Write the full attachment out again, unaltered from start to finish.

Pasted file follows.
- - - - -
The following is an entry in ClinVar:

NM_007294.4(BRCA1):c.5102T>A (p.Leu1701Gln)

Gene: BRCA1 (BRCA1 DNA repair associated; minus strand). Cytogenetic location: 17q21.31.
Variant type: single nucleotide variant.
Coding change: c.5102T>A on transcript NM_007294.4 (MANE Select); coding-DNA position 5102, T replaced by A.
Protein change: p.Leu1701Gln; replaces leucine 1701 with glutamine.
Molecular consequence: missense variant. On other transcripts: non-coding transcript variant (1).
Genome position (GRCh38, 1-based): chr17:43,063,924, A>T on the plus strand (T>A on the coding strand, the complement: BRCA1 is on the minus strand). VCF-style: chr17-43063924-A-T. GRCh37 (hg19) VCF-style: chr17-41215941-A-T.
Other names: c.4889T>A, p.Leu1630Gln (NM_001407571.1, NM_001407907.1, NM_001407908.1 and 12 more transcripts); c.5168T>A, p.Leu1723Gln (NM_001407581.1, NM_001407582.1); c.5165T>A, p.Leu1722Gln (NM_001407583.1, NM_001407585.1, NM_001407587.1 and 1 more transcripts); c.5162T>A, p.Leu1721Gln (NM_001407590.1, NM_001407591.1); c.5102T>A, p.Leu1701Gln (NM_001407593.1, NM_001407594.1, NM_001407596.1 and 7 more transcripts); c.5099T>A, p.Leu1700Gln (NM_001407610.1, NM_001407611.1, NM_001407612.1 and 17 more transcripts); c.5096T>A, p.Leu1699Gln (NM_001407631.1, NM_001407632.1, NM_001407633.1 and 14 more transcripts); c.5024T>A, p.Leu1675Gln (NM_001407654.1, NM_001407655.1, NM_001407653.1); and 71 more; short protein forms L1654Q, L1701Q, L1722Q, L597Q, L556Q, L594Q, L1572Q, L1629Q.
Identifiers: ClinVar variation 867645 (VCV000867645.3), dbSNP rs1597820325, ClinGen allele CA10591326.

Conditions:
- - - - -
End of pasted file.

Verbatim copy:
The following is an entry in ClinVar:

NM_007294.4(BRCA1):c.5102T>A (p.Leu1701Gln)

Gene: BRCA1 (BRCA1 DNA repair associated; minus strand). Cytogenetic location: 17q21.31.
Variant type: single nucleotide variant.
Coding change: c.5102T>A on transcript NM_007294.4 (MANE Select); coding-DNA position 5102, T replaced by A.
Protein change: p.Leu1701Gln; replaces leucine 1701 with glutamine.
Molecular consequence: missense variant. On other transcripts: non-coding transcript variant (1).
Genome position (GRCh38, 1-based): chr17:43,063,924, A>T on the plus strand (T>A on the coding strand, the complement: BRCA1 is on the minus strand). VCF-style: chr17-43063924-A-T. GRCh37 (hg19) VCF-style: chr17-41215941-A-T.
Other names: c.4889T>A, p.Leu1630Gln (NM_001407571.1, NM_001407907.1, NM_001407908.1 and 12 more transcripts); c.5168T>A, p.Leu1723Gln (NM_001407581.1, NM_001407582.1); c.5165T>A, p.Leu1722Gln (NM_001407583.1, NM_001407585.1, NM_001407587.1 and 1 more transcripts); c.5162T>A, p.Leu1721Gln (NM_001407590.1, NM_001407591.1); c.5102T>A, p.Leu1701Gln (NM_001407593.1, NM_001407594.1, NM_001407596.1 and 7 more transcripts); c.5099T>A, p.Leu1700Gln (NM_001407610.1, NM_001407611.1, NM_001407612.1 and 17 more transcripts); c.5096T>A, p.Leu1699Gln (NM_001407631.1, NM_001407632.1, NM_001407633.1 and 14 more transcripts); c.5024T>A, p.Leu1675Gln (NM_001407654.1, NM_001407655.1, NM_001407653.1); and 71 more; short protein forms L1654Q, L1701Q, L1722Q, L597Q, L556Q, L594Q, L1572Q, L1629Q.
Identifiers: ClinVar variation 867645 (VCV000867645.3), dbSNP rs1597820325, ClinGen allele CA10591326.

Conditions: